# [Numpy-discussion] nd_image.affine_transform edge effects

James Turner jturner@gemini....
Thu Mar 15 17:01:55 CDT 2007

```Hi Stefan,

Thanks for the suggestions!

> Is this related to
>
> http://projects.scipy.org/scipy/scipy/ticket/213
>
> in any way?

As far as I can see, the problems look different, but thanks for
the example of how to document this. I did confirm that your example
exhibits the same behaviour under numarray, in case that is useful.

> Code snippets to illustrate the problem would be welcome.

OK. I have had a go at producing a code snippet. I apologize that
this is based on numarray rather than numpy, since I'm using STScI
Python, but I think it should be very easy to convert if you have

What I am doing is to transform overlapping input images onto a
common, larger grid and co-adding them. Although I'm using affine_
transform on 3D data from FITS images, the issue can be illustrated
using a simple 1D translation of a single 2D test array. The input
values are just [4., 3., 2., 1.] in each row. With a translation of
-0.1, the values should therefore be something like
[X, 3.1, 2.1, 1.1, X, X], where the Xs represent points outside the
original data range. What I actually get, however, is roughly
[X, 3.1, 2.1, 1.0, 1.9, X]. The 5th value of 1.9 contaminates the
co-added data in the final output array. Now I'm looking at this
element-by-element, I suppose the bad value of 1.9 is just a result
of extrapolating in order to preserve the original number of data
points, isn't it? Sorry I wasn't clear on that in my original post
-- but surely a blank value (as specified by cval) would be better?

I suppose I could work around this by blanking out the extrapolated
column after doing the affine_transform. I could calculate which is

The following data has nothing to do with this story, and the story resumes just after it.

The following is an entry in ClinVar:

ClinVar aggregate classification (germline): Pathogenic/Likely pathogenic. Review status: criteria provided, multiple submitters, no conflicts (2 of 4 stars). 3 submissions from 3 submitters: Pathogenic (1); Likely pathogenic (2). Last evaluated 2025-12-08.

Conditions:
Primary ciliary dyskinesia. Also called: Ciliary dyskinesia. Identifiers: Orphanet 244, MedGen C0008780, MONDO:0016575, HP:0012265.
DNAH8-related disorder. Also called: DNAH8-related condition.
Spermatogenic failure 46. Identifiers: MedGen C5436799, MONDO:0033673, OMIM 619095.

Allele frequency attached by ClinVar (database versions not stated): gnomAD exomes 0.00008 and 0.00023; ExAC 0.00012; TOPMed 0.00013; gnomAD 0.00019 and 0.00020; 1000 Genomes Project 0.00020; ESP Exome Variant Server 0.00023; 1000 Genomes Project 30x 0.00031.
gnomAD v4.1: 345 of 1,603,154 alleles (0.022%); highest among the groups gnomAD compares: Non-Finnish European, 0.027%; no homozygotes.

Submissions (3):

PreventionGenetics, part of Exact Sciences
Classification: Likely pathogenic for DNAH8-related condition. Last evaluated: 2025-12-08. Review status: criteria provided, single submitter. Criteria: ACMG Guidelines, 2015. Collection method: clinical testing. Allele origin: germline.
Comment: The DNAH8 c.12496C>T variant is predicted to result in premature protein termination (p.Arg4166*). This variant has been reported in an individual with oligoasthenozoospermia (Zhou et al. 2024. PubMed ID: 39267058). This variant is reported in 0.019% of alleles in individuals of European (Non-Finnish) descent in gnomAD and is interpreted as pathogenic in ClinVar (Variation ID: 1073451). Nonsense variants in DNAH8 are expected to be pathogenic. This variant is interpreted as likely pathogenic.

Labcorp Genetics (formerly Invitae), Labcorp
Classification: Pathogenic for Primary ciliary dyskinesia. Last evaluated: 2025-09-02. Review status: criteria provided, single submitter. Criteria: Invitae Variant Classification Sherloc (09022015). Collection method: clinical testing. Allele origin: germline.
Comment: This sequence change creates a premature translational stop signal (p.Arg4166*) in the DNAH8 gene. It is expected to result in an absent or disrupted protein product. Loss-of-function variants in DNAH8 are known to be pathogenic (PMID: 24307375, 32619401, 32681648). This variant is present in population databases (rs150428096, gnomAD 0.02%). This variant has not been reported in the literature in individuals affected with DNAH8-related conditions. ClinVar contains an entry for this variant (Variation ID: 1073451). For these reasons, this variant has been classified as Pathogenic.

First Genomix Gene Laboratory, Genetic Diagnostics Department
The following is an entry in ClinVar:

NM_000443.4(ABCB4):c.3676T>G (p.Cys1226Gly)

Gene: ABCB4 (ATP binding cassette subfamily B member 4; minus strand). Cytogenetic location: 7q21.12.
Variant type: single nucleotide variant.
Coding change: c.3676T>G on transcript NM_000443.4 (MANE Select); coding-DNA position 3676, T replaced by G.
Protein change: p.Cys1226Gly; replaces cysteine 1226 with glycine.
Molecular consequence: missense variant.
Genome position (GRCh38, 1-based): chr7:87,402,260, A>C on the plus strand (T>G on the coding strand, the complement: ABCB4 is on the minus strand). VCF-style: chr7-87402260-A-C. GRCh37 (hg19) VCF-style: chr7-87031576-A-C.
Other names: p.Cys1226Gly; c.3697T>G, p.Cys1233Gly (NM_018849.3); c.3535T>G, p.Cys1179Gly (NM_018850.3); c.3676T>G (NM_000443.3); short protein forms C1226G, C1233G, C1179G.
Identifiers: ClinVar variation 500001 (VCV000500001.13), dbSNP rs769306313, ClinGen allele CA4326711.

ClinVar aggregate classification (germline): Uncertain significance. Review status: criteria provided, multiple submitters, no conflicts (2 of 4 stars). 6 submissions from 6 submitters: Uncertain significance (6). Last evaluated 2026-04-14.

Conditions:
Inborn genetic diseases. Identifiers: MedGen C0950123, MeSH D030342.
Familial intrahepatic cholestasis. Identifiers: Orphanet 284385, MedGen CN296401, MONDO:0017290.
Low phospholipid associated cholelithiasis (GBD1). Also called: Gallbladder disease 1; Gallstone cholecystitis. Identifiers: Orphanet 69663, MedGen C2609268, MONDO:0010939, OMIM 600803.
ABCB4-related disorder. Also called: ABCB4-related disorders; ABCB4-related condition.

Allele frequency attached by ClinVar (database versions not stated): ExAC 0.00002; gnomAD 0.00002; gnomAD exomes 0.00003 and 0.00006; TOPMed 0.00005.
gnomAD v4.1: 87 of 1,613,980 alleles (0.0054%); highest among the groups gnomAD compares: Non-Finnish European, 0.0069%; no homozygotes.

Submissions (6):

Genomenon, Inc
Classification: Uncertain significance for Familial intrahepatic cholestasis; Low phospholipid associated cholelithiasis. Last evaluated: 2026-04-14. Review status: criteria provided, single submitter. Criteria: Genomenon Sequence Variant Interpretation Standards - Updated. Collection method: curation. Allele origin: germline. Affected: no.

the column to blank out based on the sense of the offset and the
input array dimensions. It seems pretty messy and inefficient though.
Another idea is to split the translation into integer and fractional
parts, keep the input and output array dimensions the same initially
and then copy the output into a larger array with integer offsets.
That is messy to keep track of though. Maybe a parameter could
number of elements instead of extrapolating? I'd be a bit out of my
depth trying to implement that though, even if the authors agree...
(maybe in a few months though).

Can anyone comment on whether this problem should be considered a
bug, or whether it's intended behaviour that I should work around?

The code snippet follows below. Thanks for your patience with
someone who isn't accustomed to posting questions like this
routinely :-).

James.

-----

import numarray as N
import numarray.nd_image as ndi

# Create a 2D test pattern:
I = N.zeros((2,4),N.Float32)
I[:,:] = N.arange(4.0, 0.0, -1.0)

# Transformation parameters for a simple translation in 1D:
trmatrix = N.array([[1,0],[0,1]])
troffset = (0.0, -0.1)

# Apply the offset to the test pattern:
I_off1 = ndi.affine_transform(I, trmatrix, troffset, order=3, mode='constant',
cval=-1.0, output_shape=(2,6))

I_off2 = ndi.affine_transform(I, trmatrix, troffset, order=3, mode='constant',
cval=-1.0, output_shape=(2,6), prefilter=False)

# Compare the data before and after interpolation:
print I
print I_off1
print I_off2

```